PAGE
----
Wherever the cessions made under the present Article involve a change of ownership, the arbitrator or arbitrators shall determine the rights of the former owners as they stood on 15 October 1918, and the amount of the compensation to be paid to them, and shall also direct the manner in which such payment is to be effected in each case. If the arbitrator or arbitrators find that the whole or part of this sum will revert directly or indirectly to States from whom reparation is due, they shall decide the sum to be placed under this head to the credit of the said States.
As regards the Danube, the arbitrator or arbitrators referred to in this Article will also decide all questions as to the permanent allocation and the conditions thereof of the vessels whose ownership or nationality is in dispute between States.
Pending final allocation, the control of these vessels shall be vested in a Commission consisting of representatives of the United States of America, the British Empire, France and Italy, who will be empowered to make provisional arrangements for the working of these vessels in the general interest by any local organisation, or, failing such arrangements, by themselves, without prejudice to the final allocation.
As far as possible these provisional arrangements will be on a commercial basis, the net receipts by the Commission for the hire of these vessels being disposed of as directed by the Reparation Commission.
2. Special clauses relating to the Danube
The European Commission of the Danube reassumes the powers it possessed before the war. Nevertheless, as a provisional measure, only representatives of Great Britain, France, Italy and Roumania shall constitute this Commission.
From the point where the competence of the European Commission ceases, the Danube system referred to in Article 291 shall be placed under the administration of an International Commission composed as follows:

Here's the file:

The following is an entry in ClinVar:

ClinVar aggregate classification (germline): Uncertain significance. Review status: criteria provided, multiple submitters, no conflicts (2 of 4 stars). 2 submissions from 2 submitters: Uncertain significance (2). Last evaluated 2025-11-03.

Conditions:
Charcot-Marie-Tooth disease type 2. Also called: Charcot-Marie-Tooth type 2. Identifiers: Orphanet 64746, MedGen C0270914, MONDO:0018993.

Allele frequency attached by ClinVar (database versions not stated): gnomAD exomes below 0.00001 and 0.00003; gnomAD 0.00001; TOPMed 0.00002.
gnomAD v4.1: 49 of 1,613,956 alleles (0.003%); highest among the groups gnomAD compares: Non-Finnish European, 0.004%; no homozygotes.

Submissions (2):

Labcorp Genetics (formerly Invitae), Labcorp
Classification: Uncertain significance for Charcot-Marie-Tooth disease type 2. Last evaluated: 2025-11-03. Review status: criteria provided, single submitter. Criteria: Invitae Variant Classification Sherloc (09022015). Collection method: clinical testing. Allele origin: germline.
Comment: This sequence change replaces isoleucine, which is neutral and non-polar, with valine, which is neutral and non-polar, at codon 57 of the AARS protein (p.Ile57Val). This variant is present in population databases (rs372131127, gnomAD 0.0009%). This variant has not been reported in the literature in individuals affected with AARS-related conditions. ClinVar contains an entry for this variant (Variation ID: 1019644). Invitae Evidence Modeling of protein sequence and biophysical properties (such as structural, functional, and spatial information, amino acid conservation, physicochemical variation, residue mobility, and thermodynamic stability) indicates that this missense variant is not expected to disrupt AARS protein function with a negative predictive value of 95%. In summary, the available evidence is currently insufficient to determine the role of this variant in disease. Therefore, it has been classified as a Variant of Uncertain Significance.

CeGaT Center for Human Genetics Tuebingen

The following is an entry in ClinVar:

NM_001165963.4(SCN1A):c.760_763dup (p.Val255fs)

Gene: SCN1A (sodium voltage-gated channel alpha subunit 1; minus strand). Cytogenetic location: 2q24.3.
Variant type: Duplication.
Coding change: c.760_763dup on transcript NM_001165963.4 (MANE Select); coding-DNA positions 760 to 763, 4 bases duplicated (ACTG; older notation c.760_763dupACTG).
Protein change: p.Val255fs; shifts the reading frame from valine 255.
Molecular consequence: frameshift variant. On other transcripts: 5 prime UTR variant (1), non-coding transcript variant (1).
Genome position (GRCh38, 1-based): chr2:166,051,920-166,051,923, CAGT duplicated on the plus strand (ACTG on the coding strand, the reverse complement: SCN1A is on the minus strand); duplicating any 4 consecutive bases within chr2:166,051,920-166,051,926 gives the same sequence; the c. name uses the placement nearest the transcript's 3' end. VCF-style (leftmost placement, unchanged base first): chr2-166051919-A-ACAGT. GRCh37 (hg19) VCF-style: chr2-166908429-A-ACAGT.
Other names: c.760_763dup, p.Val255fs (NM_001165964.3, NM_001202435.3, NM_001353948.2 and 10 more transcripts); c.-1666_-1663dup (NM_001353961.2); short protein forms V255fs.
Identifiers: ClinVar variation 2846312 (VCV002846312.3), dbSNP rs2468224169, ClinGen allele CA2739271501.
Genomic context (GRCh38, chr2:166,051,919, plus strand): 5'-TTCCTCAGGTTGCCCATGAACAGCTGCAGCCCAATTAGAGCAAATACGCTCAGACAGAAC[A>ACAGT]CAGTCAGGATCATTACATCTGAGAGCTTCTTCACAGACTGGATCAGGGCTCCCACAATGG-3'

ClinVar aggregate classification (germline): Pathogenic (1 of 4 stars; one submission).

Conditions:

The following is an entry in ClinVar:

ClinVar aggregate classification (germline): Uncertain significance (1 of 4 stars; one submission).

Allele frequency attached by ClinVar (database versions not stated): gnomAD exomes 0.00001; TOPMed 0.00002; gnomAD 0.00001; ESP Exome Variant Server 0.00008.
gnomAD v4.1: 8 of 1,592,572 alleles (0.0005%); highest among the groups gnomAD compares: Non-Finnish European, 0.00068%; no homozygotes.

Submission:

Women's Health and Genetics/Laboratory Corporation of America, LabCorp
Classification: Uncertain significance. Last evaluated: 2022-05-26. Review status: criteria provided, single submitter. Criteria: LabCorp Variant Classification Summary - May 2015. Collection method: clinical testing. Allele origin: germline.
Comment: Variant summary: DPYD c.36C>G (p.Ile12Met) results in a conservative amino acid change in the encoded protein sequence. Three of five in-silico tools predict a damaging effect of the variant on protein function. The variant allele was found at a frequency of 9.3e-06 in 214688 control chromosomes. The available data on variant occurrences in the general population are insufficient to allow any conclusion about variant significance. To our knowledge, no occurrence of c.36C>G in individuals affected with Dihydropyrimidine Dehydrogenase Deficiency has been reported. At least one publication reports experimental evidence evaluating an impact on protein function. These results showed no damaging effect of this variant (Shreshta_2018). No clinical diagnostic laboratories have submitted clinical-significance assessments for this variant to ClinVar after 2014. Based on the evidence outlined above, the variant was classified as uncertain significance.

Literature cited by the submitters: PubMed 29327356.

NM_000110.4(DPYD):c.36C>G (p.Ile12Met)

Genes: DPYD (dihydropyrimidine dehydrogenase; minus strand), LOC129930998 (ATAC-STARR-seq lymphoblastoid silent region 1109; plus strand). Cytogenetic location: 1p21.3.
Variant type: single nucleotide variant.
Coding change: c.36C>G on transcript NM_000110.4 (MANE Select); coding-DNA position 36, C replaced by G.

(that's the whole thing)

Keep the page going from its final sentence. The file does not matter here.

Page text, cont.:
2 representatives of German riparian States;
1 representative of each other riparian State;
1 representative of each non-riparian State represented in the future on the European Commission of the Danube.
If certain of these representatives cannot be appointed at the time of the coming into force of the present Treaty, the decisions of the Commission shall nevertheless be valid.
The International Commission provided for in the preceding Article shall meet as soon as possible after the coming into force of the present Treaty, and shall undertake provisionally the administration of the river in conformity with the provisions of Articles 292 and 294 to 298, until such time as a definitive statute regarding the Danube is concluded by the Powers nominated by the Allied and Associated Powers.
The decisions of this International Commission shall be taken by a majority vote. The salaries of the Commissioners shall be fixed and paid by their respective countries.
As a provisional measure any deficit in the administrative expense of this International Commission shall be borne equally by the States represented on the Commission.